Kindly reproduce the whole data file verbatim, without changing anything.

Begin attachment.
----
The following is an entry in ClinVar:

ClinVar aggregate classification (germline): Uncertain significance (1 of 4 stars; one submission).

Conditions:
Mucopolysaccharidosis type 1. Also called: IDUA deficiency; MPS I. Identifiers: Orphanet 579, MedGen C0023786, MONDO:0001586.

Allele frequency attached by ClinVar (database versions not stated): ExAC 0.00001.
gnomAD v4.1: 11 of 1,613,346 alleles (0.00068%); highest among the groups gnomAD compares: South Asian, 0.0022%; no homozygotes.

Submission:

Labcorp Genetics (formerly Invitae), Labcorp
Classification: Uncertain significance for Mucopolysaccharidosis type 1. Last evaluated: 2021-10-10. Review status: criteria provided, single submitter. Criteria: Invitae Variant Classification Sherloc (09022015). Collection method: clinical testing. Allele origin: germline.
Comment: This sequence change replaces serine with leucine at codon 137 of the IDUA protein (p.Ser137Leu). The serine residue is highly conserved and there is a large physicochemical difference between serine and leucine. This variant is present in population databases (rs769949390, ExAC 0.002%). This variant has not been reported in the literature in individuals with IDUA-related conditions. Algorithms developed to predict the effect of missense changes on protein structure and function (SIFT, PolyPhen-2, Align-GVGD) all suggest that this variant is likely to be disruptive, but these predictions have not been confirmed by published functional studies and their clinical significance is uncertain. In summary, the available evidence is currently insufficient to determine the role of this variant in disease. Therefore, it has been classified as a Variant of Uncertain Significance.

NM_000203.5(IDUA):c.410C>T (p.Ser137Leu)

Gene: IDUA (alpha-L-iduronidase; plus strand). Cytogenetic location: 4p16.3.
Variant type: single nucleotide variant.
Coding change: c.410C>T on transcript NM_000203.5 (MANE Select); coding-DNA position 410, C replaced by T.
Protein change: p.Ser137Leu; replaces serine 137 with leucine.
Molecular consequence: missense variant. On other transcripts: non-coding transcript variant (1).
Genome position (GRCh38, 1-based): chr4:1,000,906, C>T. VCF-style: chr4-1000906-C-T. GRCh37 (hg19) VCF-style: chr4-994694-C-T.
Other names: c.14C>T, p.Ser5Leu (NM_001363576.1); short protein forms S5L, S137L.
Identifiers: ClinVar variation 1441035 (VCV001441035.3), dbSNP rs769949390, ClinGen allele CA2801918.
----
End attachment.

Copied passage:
The following is an entry in ClinVar:

ClinVar aggregate classification (germline): Uncertain significance (1 of 4 stars; one submission).

Conditions:
Mucopolysaccharidosis type 1. Also called: IDUA deficiency; MPS I. Identifiers: Orphanet 579, MedGen C0023786, MONDO:0001586.

Allele frequency attached by ClinVar (database versions not stated): ExAC 0.00001.
gnomAD v4.1: 11 of 1,613,346 alleles (0.00068%); highest among the groups gnomAD compares: South Asian, 0.0022%; no homozygotes.

Submission:

Labcorp Genetics (formerly Invitae), Labcorp
Classification: Uncertain significance for Mucopolysaccharidosis type 1. Last evaluated: 2021-10-10. Review status: criteria provided, single submitter. Criteria: Invitae Variant Classification Sherloc (09022015). Collection method: clinical testing. Allele origin: germline.
Comment: This sequence change replaces serine with leucine at codon 137 of the IDUA protein (p.Ser137Leu). The serine residue is highly conserved and there is a large physicochemical difference between serine and leucine. This variant is present in population databases (rs769949390, ExAC 0.002%). This variant has not been reported in the literature in individuals with IDUA-related conditions. Algorithms developed to predict the effect of missense changes on protein structure and function (SIFT, PolyPhen-2, Align-GVGD) all suggest that this variant is likely to be disruptive, but these predictions have not been confirmed by published functional studies and their clinical significance is uncertain. In summary, the available evidence is currently insufficient to determine the role of this variant in disease. Therefore, it has been classified as a Variant of Uncertain Significance.

NM_000203.5(IDUA):c.410C>T (p.Ser137Leu)

Gene: IDUA (alpha-L-iduronidase; plus strand). Cytogenetic location: 4p16.3.
Variant type: single nucleotide variant.
Coding change: c.410C>T on transcript NM_000203.5 (MANE Select); coding-DNA position 410, C replaced by T.
Protein change: p.Ser137Leu; replaces serine 137 with leucine.
Molecular consequence: missense variant. On other transcripts: non-coding transcript variant (1).
Genome position (GRCh38, 1-based): chr4:1,000,906, C>T. VCF-style: chr4-1000906-C-T. GRCh37 (hg19) VCF-style: chr4-994694-C-T.
Other names: c.14C>T, p.Ser5Leu (NM_001363576.1); short protein forms S5L, S137L.
Identifiers: ClinVar variation 1441035 (VCV001441035.3), dbSNP rs769949390, ClinGen allele CA2801918.